Fortunately, calculations by Schauer and her colleagues show that a liquid mirror telescope operating from the moon’s surface could study these stars. The concept, originally known as the Lunar Telescopic Mirror Telescope (LLMT), was first proposed in 2008 by a team led by Roger Angel, a professor of astronomy and optical sciences at the University of Arizona.

After considering this proposal shortly thereafter, NASA chose not to continue the project. According to Neve Drory, a senior researcher at the MacDonald Observatory and co-author of the article, there was no supporting science for the earliest stars at the time. Subsequent studies of Population III stars and NASA’s plans to return to the moon (Project Artemis) make this proposal feasible again.

The artist’s concept of astronomy conducted on the surface of the moon. Credit: NASA

Like the LLMT, ULT will rely on liquids rather than coated glass (which makes transportation to the moon much cheaper. One type of liquid will be arranged in a rotating vessel and the other a metallic liquid (such as mercury that reflects) will The tub will rotate continuously to keep the surface of the liquid in the correct parabolic shape to act as a mirror.

Similar to what NASA, ESA, China and other space agencies are planning – to build a lunar base in the South Pole-Aitken basin – the telescope will be located in the polar regions of the moon (north or south). Within one of the many permanently shaded craters in these ULT regions, there will be no radio or atmospheric interference.

On top of that, he could stare at the same part of the sky all the time and collect as much light as possible in the near-infrared spectrum. As Brom summed up:

“We live in a universe of stars. This is a key question about how star formation began in early cosmic history. The appearance of the first stars marked a decisive transition in the history of the universe, when the primitive conditions set by the Big Bang gave way to ever-increasing cosmic complexity, eventually bringing life to planets, life, and intelligent beings like us.

“This moment in the first light exceeds the capabilities of current or near future telescopes. That’s why it’s important to think about the “supreme” telescope, which can directly observe these elusive first stars at the end of time.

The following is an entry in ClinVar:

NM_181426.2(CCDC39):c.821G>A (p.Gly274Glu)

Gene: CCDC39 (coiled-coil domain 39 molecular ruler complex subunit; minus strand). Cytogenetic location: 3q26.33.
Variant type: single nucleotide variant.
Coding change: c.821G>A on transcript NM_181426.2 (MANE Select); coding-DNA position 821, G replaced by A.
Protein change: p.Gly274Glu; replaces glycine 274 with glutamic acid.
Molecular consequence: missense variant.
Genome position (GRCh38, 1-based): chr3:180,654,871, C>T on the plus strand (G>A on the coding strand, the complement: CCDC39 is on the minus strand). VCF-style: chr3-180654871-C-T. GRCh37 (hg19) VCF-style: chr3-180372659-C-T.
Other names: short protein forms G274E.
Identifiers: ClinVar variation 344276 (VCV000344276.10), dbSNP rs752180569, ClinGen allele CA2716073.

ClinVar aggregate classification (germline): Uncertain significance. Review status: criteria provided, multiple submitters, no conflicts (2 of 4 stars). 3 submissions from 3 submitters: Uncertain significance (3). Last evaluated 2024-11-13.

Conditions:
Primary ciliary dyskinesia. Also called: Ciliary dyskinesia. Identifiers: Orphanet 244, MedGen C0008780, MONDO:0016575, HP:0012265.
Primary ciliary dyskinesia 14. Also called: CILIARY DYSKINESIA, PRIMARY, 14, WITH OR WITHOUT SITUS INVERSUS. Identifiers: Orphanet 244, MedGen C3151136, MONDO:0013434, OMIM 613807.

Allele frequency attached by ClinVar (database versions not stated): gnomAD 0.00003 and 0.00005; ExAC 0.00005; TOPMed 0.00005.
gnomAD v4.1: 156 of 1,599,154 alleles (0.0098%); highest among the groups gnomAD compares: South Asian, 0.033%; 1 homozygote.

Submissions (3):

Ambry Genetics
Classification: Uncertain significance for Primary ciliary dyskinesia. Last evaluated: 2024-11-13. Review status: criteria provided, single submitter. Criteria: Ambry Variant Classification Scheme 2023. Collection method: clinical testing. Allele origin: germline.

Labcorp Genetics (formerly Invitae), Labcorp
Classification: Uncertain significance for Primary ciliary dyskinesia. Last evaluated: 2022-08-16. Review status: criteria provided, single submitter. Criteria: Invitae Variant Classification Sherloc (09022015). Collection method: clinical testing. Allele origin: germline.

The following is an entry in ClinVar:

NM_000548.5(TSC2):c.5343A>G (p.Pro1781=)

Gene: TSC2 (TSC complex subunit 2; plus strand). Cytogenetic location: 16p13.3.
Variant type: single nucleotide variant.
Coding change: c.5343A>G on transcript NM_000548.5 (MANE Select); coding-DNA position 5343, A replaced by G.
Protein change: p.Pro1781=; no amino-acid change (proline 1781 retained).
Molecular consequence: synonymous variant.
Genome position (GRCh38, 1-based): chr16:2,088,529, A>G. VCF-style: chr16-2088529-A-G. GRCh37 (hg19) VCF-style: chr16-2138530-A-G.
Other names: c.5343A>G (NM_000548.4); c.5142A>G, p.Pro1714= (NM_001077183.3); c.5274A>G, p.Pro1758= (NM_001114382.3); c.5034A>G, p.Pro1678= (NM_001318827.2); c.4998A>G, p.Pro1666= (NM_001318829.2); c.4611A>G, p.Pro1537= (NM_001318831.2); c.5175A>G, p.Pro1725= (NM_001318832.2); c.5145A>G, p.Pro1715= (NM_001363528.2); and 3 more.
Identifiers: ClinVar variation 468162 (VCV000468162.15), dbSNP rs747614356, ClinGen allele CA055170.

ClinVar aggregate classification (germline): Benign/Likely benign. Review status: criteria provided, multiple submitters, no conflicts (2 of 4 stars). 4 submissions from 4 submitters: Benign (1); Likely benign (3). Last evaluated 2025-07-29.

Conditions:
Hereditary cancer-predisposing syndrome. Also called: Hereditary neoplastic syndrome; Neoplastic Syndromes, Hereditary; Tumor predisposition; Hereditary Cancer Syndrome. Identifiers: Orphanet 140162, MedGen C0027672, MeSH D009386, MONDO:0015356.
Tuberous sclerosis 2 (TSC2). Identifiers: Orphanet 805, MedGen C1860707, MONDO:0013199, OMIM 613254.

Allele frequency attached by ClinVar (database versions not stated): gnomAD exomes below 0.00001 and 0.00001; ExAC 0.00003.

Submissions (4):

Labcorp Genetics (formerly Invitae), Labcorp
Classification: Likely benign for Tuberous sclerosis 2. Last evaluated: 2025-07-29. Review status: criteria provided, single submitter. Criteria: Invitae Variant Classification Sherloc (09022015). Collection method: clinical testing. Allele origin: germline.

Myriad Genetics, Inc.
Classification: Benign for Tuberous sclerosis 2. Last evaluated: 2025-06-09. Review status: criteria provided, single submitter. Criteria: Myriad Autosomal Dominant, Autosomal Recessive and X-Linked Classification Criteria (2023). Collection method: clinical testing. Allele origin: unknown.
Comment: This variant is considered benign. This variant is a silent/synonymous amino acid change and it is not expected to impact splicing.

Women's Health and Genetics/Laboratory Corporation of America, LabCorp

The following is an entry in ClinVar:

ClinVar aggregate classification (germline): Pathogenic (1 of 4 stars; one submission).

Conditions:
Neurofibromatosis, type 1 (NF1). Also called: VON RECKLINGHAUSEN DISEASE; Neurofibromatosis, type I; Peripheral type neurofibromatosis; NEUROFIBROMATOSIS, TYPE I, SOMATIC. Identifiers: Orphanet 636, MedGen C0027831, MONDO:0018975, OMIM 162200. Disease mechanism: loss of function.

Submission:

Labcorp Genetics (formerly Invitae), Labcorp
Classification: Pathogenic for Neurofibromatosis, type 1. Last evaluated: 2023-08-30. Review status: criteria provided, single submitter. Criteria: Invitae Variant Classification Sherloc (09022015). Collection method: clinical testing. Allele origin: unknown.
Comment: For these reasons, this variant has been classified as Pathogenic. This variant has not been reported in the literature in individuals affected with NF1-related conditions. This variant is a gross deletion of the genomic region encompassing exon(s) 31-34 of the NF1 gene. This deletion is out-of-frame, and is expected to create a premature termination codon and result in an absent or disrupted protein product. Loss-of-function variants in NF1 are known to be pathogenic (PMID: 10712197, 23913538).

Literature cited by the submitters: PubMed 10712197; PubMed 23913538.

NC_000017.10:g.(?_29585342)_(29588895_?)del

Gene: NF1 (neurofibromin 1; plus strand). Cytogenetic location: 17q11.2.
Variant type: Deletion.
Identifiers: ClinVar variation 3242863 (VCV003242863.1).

In this illustration, an astronaut carefully descends the ladder and carefully places his foot on the moon. Image credit: NASA

The ultimate light telescope is one of many proposals for a lunar observatory. For example, many recommendations have been made for radio observatories to be located on the far side of the moon. The lack of intervention from terrestrial sources would be ideal not only for observing invisible parts of space, but also in the search for extraterrestrial intelligence.

In addition, Dr. Karan Gianni and Prof. Abraham Loeb – of the Laser Interferometer Gravity Observatory (LIGO) and the Harvard-Smithsonian Center for Astrophysics (CfA), respectively – recently suggested that the Moon also be an ideal place for a gravitational lunar lunar orbit. cosmology (GLOC).

NASA also plans to send a small satellite called the Dark Age Polarimetry Pathfinder (DAPPER) into lunar orbit in the coming years. This joint project between UC Boulder and the National Radio Astronomical Observatory (NRAO) will build on previous work by the Wilkinson Microwave Anisotropy Probe (WMAP) to study the early universe.

These and other proposals will have a chance to be implemented in the coming years. In addition to the return of astronauts to the moon by 2024, the long-term goal of Project Artemis is to create a program for “sustainable exploration of the moon.” Once this infrastructure is in place, permanent facilities can be built to help advance the science of space exploration!

Further reading: MacDonald Observatory,, arXiv

Source link